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Charlotte, NC--I've occasionally criticized Christian churches for man bashing--see my blog posts Anti-Male Bias among Christian Conservatives and 'Our pastor makes us husbands get on our knees on Mother's Day and beg for forgiveness...husbands write all the things we've done wrong and give it to their wives'. I recently received an interesting letter from Paul, a reader, about his experience Father's Day in his church:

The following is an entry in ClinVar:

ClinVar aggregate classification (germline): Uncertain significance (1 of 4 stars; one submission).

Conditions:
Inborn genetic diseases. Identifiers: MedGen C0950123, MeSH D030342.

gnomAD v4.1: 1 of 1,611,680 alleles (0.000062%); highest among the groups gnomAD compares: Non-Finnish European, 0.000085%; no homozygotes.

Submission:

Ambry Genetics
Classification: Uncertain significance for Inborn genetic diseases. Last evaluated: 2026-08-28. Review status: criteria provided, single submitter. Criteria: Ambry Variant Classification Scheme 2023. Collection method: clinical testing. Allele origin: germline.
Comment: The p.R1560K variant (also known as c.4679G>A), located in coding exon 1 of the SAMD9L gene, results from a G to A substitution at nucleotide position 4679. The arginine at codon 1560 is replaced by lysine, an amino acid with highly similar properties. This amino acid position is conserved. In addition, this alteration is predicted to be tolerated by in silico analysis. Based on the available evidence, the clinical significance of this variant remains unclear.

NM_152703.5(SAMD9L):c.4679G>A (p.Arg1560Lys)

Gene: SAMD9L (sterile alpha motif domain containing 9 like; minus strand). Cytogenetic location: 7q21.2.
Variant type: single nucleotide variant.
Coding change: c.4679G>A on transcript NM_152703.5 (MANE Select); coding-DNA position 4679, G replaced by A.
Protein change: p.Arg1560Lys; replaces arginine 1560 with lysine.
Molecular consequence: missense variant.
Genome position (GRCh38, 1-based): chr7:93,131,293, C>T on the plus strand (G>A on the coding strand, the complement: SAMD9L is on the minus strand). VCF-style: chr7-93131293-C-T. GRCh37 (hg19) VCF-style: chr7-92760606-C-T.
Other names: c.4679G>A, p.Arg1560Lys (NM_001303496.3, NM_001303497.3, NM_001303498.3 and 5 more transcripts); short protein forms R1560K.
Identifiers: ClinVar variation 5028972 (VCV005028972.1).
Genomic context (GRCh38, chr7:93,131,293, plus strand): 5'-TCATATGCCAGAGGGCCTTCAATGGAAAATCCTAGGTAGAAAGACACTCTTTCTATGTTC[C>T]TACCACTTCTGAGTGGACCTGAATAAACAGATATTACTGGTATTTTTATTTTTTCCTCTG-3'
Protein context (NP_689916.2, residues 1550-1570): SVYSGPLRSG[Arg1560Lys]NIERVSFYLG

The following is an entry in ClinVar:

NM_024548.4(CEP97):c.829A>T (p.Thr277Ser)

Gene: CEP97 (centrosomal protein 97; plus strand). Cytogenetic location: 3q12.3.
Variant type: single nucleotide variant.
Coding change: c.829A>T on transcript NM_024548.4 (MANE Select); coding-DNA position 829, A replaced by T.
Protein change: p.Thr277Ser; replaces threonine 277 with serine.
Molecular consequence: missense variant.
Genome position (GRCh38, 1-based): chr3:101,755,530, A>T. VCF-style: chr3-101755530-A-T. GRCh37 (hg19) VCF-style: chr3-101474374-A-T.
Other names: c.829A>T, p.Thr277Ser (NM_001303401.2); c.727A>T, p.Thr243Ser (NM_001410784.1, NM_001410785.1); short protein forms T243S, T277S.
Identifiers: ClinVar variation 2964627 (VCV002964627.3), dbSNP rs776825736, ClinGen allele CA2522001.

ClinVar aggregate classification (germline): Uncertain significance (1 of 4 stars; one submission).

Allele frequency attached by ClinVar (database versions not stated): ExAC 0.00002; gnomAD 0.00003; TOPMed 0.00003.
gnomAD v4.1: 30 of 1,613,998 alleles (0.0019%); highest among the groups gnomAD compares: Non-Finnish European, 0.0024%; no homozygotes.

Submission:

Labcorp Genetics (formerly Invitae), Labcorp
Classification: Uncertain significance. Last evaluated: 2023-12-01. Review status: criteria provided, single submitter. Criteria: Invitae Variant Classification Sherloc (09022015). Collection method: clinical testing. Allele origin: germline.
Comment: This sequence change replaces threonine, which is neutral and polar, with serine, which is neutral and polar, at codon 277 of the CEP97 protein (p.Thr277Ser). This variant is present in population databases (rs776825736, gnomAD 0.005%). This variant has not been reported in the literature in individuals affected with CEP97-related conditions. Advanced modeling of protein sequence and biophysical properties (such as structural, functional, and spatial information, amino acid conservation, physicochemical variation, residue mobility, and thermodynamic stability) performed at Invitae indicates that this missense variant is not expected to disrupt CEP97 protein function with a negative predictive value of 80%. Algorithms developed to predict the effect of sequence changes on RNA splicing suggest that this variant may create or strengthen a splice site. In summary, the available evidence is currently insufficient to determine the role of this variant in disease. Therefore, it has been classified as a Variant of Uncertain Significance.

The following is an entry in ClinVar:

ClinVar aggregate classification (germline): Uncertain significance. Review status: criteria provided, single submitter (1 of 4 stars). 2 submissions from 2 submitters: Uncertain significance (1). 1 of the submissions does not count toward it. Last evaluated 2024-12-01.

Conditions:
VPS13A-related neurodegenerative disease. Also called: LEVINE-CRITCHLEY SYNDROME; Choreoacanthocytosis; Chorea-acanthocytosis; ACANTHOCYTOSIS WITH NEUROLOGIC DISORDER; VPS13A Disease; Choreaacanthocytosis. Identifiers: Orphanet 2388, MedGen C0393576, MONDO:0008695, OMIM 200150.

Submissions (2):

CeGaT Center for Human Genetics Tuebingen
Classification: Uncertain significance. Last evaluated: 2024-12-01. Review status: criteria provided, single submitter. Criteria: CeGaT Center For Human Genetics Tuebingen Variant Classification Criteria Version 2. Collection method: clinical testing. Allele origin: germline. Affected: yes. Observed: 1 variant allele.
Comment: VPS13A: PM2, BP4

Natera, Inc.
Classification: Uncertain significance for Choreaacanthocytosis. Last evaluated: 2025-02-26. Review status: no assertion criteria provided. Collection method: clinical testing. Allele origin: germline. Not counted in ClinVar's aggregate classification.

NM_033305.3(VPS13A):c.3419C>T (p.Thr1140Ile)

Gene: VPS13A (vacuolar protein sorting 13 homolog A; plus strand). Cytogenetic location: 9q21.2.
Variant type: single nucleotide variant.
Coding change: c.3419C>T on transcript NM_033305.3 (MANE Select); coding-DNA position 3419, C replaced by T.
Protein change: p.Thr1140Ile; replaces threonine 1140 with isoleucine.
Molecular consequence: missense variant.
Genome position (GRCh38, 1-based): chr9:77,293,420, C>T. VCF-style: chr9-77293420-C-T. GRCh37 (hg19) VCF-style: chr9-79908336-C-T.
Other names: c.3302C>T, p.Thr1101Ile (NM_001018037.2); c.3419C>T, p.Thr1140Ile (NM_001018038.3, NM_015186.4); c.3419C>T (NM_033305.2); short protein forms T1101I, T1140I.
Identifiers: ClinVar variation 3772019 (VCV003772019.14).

Glenn, I regularly read your blog and I was struck by your comment that Christianity could be anti-male (I am generalizing, but please bear with me). Today, during our Service, I began to understand what you mean. My wife and I attend a Baptist church in Charlotte, NC. For the most part, it is a great environment. The people there are Christian in the traditional sense of the word. By that I mean they are honest, compassionate, helpful, and encouraging their brothers and sisters to embrace the Lord. That said, the Father's Day sermon illustrated the double standard between men and women that you so consistently strike on. The thesis of my pastor"s sermon was how fathers can be better and he issued bullet points on what men can do to be better husbands and fathers. The first point was fathers need to work. He articulated that working a full-time job was not enough, but also noted that men should contribute more around the house. He asked poignantly, "If your kids drew a picture of Dad, would it be of dad in a lazy boy recliner, asleep with the remote in your hand?' He then moved on to how husbands should be more forgiving. He told a joke that included as the punch line a man whose eyes had been swollen shut for several days due to his wife"s beating him. Most of the people in the congregation laughed, including my wife, but I did not. While I was not offended, I do not find humor in domestic violence. I also wondered, if the congregation would laugh if the punch line included a wife whose eyes were swollen shut due to her husband's fists? Somehow, I doubt the reception would have been as warm. I could feel myself getting angry during this sermon. Would the pastor dare have the gumption to preach on Mother"s Day that mothers can and need to do a better job? Would he have the strength of character to point out that women need to do more housework? Or that women need to get more patience when it comes to dealing with their kids and learn to control their anger? Perhaps he will next year, but this year the sermon for Mother"s Day did not include any of the above. I am sure you get many emails a day, but I am curious how many men who attended church regularly had an experience similar to mine on Father's Day yesterday. If, as I suspect, it is at least a plurality, then I can understand why many men feel that traditional Christian churches are anti-male.  

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